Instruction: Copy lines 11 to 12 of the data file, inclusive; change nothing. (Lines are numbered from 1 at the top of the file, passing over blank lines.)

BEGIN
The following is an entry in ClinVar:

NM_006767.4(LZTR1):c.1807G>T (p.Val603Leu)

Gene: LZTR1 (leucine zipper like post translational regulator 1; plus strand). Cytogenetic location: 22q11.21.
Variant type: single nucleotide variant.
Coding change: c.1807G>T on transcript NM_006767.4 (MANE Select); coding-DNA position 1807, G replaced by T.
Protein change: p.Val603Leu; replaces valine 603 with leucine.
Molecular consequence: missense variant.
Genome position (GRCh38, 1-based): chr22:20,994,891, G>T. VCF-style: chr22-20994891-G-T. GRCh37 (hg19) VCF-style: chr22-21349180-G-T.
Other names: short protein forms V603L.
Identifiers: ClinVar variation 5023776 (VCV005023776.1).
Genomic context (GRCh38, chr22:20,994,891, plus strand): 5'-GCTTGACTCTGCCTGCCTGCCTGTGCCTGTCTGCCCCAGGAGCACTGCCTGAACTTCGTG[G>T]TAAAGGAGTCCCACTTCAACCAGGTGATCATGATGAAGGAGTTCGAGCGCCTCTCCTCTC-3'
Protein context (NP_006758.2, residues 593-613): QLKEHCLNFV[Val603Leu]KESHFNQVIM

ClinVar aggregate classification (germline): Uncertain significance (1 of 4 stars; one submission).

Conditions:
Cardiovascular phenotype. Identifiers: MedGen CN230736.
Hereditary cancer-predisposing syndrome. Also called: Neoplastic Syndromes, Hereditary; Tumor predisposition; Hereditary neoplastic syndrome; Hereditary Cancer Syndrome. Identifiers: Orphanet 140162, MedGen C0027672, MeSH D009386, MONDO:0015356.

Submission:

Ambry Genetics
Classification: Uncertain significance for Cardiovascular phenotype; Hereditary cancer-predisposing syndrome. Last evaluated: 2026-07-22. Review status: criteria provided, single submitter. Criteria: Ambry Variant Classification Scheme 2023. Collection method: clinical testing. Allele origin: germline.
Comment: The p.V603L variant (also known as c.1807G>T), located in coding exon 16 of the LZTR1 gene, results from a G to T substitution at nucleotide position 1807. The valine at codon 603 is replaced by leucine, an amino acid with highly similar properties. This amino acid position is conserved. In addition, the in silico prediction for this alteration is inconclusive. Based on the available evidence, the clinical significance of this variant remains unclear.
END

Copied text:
Genomic context (GRCh38, chr22:20,994,891, plus strand): 5'-GCTTGACTCTGCCTGCCTGCCTGTGCCTGTCTGCCCCAGGAGCACTGCCTGAACTTCGTG[G>T]TAAAGGAGTCCCACTTCAACCAGGTGATCATGATGAAGGAGTTCGAGCGCCTCTCCTCTC-3'
Protein context (NP_006758.2, residues 593-613): QLKEHCLNFV[Val603Leu]KESHFNQVIM